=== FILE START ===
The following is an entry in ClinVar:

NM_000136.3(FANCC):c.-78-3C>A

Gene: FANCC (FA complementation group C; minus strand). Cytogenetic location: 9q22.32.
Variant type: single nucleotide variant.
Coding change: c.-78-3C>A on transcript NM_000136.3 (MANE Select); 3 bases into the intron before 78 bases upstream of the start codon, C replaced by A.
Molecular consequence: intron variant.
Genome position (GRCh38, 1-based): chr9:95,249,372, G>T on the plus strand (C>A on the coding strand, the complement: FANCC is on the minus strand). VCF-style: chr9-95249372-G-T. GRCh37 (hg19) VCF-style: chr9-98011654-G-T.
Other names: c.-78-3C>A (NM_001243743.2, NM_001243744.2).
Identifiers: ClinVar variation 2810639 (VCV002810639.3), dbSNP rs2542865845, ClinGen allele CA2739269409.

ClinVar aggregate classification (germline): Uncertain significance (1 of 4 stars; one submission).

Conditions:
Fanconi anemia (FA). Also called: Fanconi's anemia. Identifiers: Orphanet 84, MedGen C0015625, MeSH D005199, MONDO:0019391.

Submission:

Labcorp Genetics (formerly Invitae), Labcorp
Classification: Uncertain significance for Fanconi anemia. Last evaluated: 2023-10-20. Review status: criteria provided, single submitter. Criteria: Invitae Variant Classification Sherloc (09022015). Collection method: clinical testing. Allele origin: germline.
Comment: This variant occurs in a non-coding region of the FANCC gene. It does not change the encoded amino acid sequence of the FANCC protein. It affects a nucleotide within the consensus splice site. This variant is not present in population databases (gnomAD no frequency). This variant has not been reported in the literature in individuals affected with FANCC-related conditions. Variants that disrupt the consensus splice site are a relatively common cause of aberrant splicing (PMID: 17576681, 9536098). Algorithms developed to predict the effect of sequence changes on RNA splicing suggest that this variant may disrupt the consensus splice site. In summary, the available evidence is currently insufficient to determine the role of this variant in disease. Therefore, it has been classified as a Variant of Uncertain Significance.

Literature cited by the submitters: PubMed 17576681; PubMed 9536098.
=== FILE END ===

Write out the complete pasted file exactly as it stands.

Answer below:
The following is an entry in ClinVar:

NM_000136.3(FANCC):c.-78-3C>A

Gene: FANCC (FA complementation group C; minus strand). Cytogenetic location: 9q22.32.
Variant type: single nucleotide variant.
Coding change: c.-78-3C>A on transcript NM_000136.3 (MANE Select); 3 bases into the intron before 78 bases upstream of the start codon, C replaced by A.
Molecular consequence: intron variant.
Genome position (GRCh38, 1-based): chr9:95,249,372, G>T on the plus strand (C>A on the coding strand, the complement: FANCC is on the minus strand). VCF-style: chr9-95249372-G-T. GRCh37 (hg19) VCF-style: chr9-98011654-G-T.
Other names: c.-78-3C>A (NM_001243743.2, NM_001243744.2).
Identifiers: ClinVar variation 2810639 (VCV002810639.3), dbSNP rs2542865845, ClinGen allele CA2739269409.

ClinVar aggregate classification (germline): Uncertain significance (1 of 4 stars; one submission).

Conditions:
Fanconi anemia (FA). Also called: Fanconi's anemia. Identifiers: Orphanet 84, MedGen C0015625, MeSH D005199, MONDO:0019391.

Submission:

Labcorp Genetics (formerly Invitae), Labcorp
Classification: Uncertain significance for Fanconi anemia. Last evaluated: 2023-10-20. Review status: criteria provided, single submitter. Criteria: Invitae Variant Classification Sherloc (09022015). Collection method: clinical testing. Allele origin: germline.
Comment: This variant occurs in a non-coding region of the FANCC gene. It does not change the encoded amino acid sequence of the FANCC protein. It affects a nucleotide within the consensus splice site. This variant is not present in population databases (gnomAD no frequency). This variant has not been reported in the literature in individuals affected with FANCC-related conditions. Variants that disrupt the consensus splice site are a relatively common cause of aberrant splicing (PMID: 17576681, 9536098). Algorithms developed to predict the effect of sequence changes on RNA splicing suggest that this variant may disrupt the consensus splice site. In summary, the available evidence is currently insufficient to determine the role of this variant in disease. Therefore, it has been classified as a Variant of Uncertain Significance.

Literature cited by the submitters: PubMed 17576681; PubMed 9536098.